SHANE          Take us through, Sir Eddie, please, why Maori have these rights.
 
EDDIE           They have these rights simply because they’ve been there for all time. This was their property from a long way back. The Maori focus was on water regimes rather than on land as the principle source of food. So you find all these papakainga, these villages, these communities, were invariably constructed along waterways. So in the Maori legal scheme, the water, the lakes, the wetlands and the springs are the primary source of their food.
 
SHANE          But pakeha law, if I can say, or the law, if you like, says that nobody owns water.
 
EDDIE           That’s the pakeha law. That’s a different law.
 
SHANE          Does that law need to be changed?
 
EDDIE           Well, it’s a law that developed in England where you had access to cattle and sheep and all the rest of it and a huge array of crops. They weren’t dependent upon the water supplies in the same way as the Maori were. They have a legal regime which says that water is merely ancillary to land. Whereas in the Maori legal scheme, it is central.
 
SHANE          So what does this mean?
 
EDDIE           Well, it means that property rights are to be determined according to the customs and traditions of Maori. That’s a long established principle in New Zealand and internationally, and we’re saying that that right which was established in that way, through customary use, should continue to be recognised to the extent that it is still feasible to do so.
 
SHANE          Does that mean, therefore, that Maori can own water?
 
EDDIE           No, it means that they have access right to water.
 
SHANE          Which we all currently have now, though. What’s the difference?
 
EDDIE           Oh, the difference is that if we go back to Poroti, if it was reserved for their use, then others who want to use it should have to buy into it.
 
SHANE          So non-Maori, pakeha, do they have these same rights?
 
EDDIE           The general public has the same rights with regard to water as they always have. There is no change. What we are talking about is the-
 
SHANE          But… I can sense a ‘but’ coming.
 
EDDIE           Yeah, the ‘but’ is the large commercial use. That’s where we’re focussing. That’s the concern. It hasn’t been such a concern until now.
 
SHANE                      Why is it a concern now, Haami?
 
HAAMI           Because like in many other areas in the past, the government’s moving on without us. It’s moving on without identifying our right, without quantifying it, developing an infrastructural regime, commodifying water, drawing revenue from it, all without us, and that’s how New Zealand history is run. It can’t run on it any further.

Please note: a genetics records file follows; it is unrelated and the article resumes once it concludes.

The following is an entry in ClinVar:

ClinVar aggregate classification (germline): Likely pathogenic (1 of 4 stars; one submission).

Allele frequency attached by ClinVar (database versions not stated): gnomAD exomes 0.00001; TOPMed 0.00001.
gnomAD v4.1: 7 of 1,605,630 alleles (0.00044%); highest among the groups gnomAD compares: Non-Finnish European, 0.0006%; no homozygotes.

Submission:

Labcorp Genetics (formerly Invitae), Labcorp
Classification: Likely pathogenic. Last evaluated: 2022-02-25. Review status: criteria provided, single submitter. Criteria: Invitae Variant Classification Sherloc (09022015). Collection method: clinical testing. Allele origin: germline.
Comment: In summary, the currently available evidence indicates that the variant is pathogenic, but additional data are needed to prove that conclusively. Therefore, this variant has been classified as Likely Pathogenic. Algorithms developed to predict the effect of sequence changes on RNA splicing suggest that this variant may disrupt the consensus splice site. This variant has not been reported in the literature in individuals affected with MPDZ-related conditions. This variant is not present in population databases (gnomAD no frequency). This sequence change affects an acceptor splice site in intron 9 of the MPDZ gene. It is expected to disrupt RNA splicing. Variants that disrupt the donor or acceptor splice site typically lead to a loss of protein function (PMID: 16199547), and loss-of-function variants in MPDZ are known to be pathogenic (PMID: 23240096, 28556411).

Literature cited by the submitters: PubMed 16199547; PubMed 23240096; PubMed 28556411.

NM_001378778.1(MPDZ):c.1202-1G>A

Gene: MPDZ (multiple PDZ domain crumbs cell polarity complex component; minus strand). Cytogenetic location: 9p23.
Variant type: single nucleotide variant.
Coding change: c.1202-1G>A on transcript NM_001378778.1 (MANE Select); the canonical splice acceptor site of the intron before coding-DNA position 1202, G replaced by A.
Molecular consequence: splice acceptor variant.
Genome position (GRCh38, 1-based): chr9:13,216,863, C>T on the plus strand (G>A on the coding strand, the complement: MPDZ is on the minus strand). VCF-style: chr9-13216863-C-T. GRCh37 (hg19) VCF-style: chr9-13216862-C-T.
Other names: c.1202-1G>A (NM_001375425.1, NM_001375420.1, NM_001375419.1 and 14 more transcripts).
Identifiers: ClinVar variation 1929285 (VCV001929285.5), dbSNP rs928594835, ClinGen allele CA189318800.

SHANE          But the end story, I suppose, to this all, is that the government is not going to support this, are they?
 
HAAMI           I think they’ll need to. They’ll Need to.
 
SHANE          If we go back to where we started off from, in terms of taking legal action as an example, couldn’t we end up with another Seabed and Foreshore scenario again, where the government is pressured into legislating so that you cannot win? John Key, I know he’s said he doesn’t want to do that, but he hasn’t ruled it out. You could end up where you won’t win.
 
EDDIE           Oh, look, the Council is simply looking for a result that is fair and just for everybody, and all that requires is that we should talk. It’s not a case of one side pressurising the other. The government has the capacity to win. It is the government. It can pass whatever law it likes. What we are saying is that these issues need to be seriously considered and it’s not enough to say simplistically that no one can own water.
 
SHANE          Can you win, Haami? And I know it’s a very simplistic way of looking at it, but at the end of the day you have very high expectations which you’ve just outlined this morning. How optimistic are you, or how confident are you, of the government agreeing to those? Can you win?
 
HAAMI           I think we can. We have to. And I think it’s incumbent on the Prime Minister of New Zealand to find a way that we can, to be proactive in addressing the situation. With the Seabed and Foreshore, we had a government that turned its back on us, and that’s what really created the big issue. In this instance, we’re hoping that the government doesn’t turn its back on us and becomes proactive, sets up a regime where these rights can be recognised, interests can be recognised, and manifest in some kind of participation in our future economic development.
 
SHANE          It looks, though, you’re going back to court. Key, as we saw right at the beginning of this, he’s very very adamant nobody owns water. What you’re talking about, there’s a sense that that’s what you want. Your final response to that?
 
HAAMI           Well, you see, in our situation, they may say, ‘Nobody owns water,’ but for the last 150 years we’ve watched water being allocated to every pakeha institution in our region, to our great disadvantage - economically, politically. So we don’t really fully accept that assertion. We want to be a part of this country’s economy moving forward. We don’t want to be alienated, marginalised the way we have in the past.
 
SHANE          And unfortunately there we must leave it. Thank you very much for joining us.

ENDS